rah

I think that pulling together, as Colin suggests,  of everybody dealing with ODR, even if they don't present themselves as such or think of themselves as such, is definitely one of the most important things the field can do at this point. For a while, I posted blog pieces on ODR.info and ADRHub.com about people and organizations dealing in ODR, but under other names and outside of the dispute resolution community. I stopped doing so not because the pool dried up, but on the contrary - it simply wasn't news anymore!

Learning from these professionals, and how they have developed their services for their marketplaces, might be very informing to those "on the inside" of the dispute resolution world who have a world of knowledge but might lack an "in" to the marketplace. I'd suggest we not act the way we acted, as a field, in promoting ADR - offering training courses and our knowledge to insurance and car salespeople, as if they needed it, instead of learning from them. We would probably be wise to ask some of those ODR-by-other-names folks to take the mike and enlighten us.

My two cents. This is very exciting!

Noam

Noam, you make an excellent point.  eBay now doesn't talk about its ODR any more, because they don't have anyone inside who is part of the ODR field -- but the program there is bigger than ever.  Facebook, Google, Yahoo, Microsoft -- they all do tons of ODR, but they don't call it that.  Comcast, Verizon, airlines, utilities -- they're resolving tens of thousands of disputes a day.  We need to engage these folks and bring them into the conversation.  I'm working on it!

rah

Patric and Noam, thanks for contributing to this. Technology has a way of blurring boundaries so it should not be surprising that the field of ODR is not well defined around the edges. If Facebook, etc. are now in the ODR business, that is all to the good. We need more high visibility ODR success stories and one facet or goal of the Forum in June might be to collect them and even publish them. I would be happy to devote ODR.info to such a venture but it would be nice to have a volunteer author or editor for this.

Ethan

Ethan,

thank´s for your statement. You are looking for a volunteer? I would like to do this! Maybe the best will be to exchange our contact-details to talk about it in detail. My mail: p.illigen@dma-essen.de. Looking forward.

Sounds like the Silicon Valley ODR meeting is going to be one not to miss. Lots of new voices and chances for connection. Each time new voices join in of course, the chance for new synergies exits (magic can happen). However, so does the challenge to keep everyone understanding each other. Moves toward consensus approaches or standards takes some shared "languaging" of  the problems and needed solutions. So, good facilitators and enough time may be key. For me, the idea of an ODR hackathon also is very attractive. ODR specific APIs would be awesome to play/work with if some were made available.

It is wonderful to see the increased recognition of the really broad array of entities already utilizing ODR--even if they use it as a 'rose under any other name.'   Plans to include a number of them at the next ODR Forum will definitely serve to jumpstart further joint initiatives and cross-fertilization.  There seems such potential when we take a '360' approach to who joins these conversations:  those who are designing systems (whether they are ODR or customer service or bottomline oriented!), those implementing and using the systems--from end users to intervenors.  It is so exciting to see the true fluidity and inclusivity that such a view entails for ODR's future growth.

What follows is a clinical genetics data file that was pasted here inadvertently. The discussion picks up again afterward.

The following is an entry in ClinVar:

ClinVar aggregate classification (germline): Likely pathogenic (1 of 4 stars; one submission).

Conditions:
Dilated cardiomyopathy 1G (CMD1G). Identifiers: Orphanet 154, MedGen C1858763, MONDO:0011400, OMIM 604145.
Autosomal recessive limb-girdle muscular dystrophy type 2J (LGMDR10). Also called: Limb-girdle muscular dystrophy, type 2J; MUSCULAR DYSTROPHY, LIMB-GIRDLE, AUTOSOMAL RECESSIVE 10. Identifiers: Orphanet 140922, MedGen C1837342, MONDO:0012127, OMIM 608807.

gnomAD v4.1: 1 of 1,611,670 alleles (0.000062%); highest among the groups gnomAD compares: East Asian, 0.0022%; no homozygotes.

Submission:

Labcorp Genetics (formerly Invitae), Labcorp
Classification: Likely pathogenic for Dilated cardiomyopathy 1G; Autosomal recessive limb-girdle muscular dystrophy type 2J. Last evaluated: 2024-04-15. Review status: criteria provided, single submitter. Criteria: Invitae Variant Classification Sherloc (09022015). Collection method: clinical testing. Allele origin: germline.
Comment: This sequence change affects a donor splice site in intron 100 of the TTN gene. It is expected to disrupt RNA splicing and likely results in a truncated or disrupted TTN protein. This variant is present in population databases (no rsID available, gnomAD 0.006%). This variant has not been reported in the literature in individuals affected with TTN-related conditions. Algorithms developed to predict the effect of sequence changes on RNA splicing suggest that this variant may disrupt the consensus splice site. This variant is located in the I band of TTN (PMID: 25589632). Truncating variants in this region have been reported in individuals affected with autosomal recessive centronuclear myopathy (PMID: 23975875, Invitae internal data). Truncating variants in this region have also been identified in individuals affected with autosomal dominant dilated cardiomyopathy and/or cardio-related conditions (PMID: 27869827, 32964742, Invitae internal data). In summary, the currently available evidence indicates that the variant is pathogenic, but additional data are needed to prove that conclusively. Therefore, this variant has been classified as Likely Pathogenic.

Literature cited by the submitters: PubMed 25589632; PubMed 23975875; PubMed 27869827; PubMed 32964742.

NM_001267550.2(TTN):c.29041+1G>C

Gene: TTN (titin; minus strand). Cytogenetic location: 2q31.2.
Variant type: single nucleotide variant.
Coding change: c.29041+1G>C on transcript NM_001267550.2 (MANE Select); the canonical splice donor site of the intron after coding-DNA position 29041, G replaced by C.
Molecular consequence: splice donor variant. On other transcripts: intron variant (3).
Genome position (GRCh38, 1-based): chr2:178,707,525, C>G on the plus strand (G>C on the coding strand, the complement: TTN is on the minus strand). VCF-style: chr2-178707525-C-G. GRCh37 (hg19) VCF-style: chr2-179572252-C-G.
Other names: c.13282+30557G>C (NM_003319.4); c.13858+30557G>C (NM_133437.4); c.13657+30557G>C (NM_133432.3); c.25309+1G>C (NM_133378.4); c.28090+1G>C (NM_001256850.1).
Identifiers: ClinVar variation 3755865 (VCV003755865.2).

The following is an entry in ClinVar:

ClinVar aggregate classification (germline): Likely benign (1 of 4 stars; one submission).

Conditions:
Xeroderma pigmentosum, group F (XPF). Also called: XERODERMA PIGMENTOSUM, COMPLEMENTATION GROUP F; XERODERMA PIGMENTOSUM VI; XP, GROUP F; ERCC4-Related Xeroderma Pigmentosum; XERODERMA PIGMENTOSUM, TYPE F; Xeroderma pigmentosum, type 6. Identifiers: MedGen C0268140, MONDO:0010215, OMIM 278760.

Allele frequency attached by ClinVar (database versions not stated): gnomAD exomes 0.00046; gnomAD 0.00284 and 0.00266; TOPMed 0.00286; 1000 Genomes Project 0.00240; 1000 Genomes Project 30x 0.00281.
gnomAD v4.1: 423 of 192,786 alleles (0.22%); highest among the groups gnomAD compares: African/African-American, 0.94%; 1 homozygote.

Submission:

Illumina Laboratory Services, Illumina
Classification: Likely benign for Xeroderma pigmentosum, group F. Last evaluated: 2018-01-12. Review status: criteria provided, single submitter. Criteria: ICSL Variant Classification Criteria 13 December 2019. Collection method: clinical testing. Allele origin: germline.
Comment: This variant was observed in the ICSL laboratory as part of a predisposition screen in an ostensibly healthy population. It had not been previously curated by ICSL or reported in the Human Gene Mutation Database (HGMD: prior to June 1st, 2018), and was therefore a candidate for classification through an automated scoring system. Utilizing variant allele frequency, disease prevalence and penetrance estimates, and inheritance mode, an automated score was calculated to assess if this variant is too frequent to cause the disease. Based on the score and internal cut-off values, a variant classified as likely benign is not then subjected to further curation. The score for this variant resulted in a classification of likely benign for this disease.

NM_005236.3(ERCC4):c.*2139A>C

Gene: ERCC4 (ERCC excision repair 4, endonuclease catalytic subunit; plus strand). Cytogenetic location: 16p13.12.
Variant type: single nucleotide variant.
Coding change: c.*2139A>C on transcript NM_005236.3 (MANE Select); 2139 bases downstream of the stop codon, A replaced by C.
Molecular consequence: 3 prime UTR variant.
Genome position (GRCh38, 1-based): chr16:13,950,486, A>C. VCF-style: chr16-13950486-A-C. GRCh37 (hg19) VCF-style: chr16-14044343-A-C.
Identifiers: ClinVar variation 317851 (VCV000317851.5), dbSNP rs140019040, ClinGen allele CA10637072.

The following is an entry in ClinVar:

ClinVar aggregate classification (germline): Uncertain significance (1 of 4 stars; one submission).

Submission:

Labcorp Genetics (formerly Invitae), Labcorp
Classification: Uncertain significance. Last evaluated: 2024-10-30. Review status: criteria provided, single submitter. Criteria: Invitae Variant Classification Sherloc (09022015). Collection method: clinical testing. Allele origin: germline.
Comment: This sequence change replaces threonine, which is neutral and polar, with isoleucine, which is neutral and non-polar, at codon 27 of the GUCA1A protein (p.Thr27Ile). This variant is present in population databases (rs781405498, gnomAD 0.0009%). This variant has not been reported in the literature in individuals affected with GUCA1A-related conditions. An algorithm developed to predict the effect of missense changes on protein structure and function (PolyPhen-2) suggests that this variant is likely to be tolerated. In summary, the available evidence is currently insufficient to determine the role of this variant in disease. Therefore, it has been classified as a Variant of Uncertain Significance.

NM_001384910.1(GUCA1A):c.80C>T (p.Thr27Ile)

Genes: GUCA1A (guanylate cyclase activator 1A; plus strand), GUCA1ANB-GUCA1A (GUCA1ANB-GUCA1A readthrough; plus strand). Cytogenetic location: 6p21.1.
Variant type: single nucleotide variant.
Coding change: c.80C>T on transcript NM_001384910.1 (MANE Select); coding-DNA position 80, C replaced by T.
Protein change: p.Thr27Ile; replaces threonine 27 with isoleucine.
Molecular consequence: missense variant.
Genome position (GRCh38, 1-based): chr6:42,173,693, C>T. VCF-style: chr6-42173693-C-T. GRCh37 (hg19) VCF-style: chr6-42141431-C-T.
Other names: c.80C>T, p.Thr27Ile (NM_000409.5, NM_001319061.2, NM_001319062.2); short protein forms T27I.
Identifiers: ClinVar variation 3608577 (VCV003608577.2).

When thinking about the future of ODR I want to consider how we as a society will begin to integrate social boundaries and ques that exist in face to face mediation and how that will look in an online space. For example, based on the research of a Duke Law essay regarding the pros and cons of cyber-mediation, Joseph W. Goodman touches on the fact that he sees no real or feasible substitute for face to face communications and negotiations. Further he points out that cyber-space is not a "mirror-image" of the real world. This is an important critique because as people move to rapidly upload nearly every aspect of their lives to the internet, we have to consider what kinds of conflicts will be generated by this cyber-migration.

To take an example from pop culture, in the 'Facebook' movie Justin Timberlake's character has a great line where he explains that society lived on farms, then we migrated to cities and town, now, we are migrating and living on the internet.

In alot of ways the web facilitates a wider-array of issues that can be addressed (i.e. using video conferencing in cross-border disputes) but one important aspect of the future is to ask, what kind of disputes and conflicts will 'living online' and having online identities generate, and how can ODR specifically address these issues? 

I think it is absolutely true what Colin Rue said above, "Facebook, Google, Yahoo, Microsoft -- they all do tons of ODR, but they don't call it that.  Comcast, Verizon, airlines, utilities -- they're resolving tens of thousands of disputes a day.  We need to engage these folks and bring them into the conversation.  I'm working on it!"

For me, the part of the future of ODR is in partnerships with technology companies so that the structure of the web can be there to facilitate a positive/civil digital landscape but also so that when conflicts and disputes do occur, there is a digital answer to a digital issue.

Ethan 

It would be a great idea to circulate genuine ODR success stories.  The idea of using technology to try to settle a dispute is still fairly new.   

If people could see that it worked for other people - people like them - then they may agree to consider ODR as an option to settle their own dispute.  Some of the people may have their own lawyer, some of them may not,.....would ODR still be a viable option for them?

Ethan Katsh said:

Patric and Noam, thanks for contributing to this. Technology has a way of blurring boundaries so it should not be surprising that the field of ODR is not well defined around the edges. If Facebook, etc. are now in the ODR business, that is all to the good. We need more high visibility ODR success stories and one facet or goal of the Forum in June might be to collect them and even publish them. I would be happy to devote ODR.info to such a venture but it would be nice to have a volunteer author or editor for this.

Ethan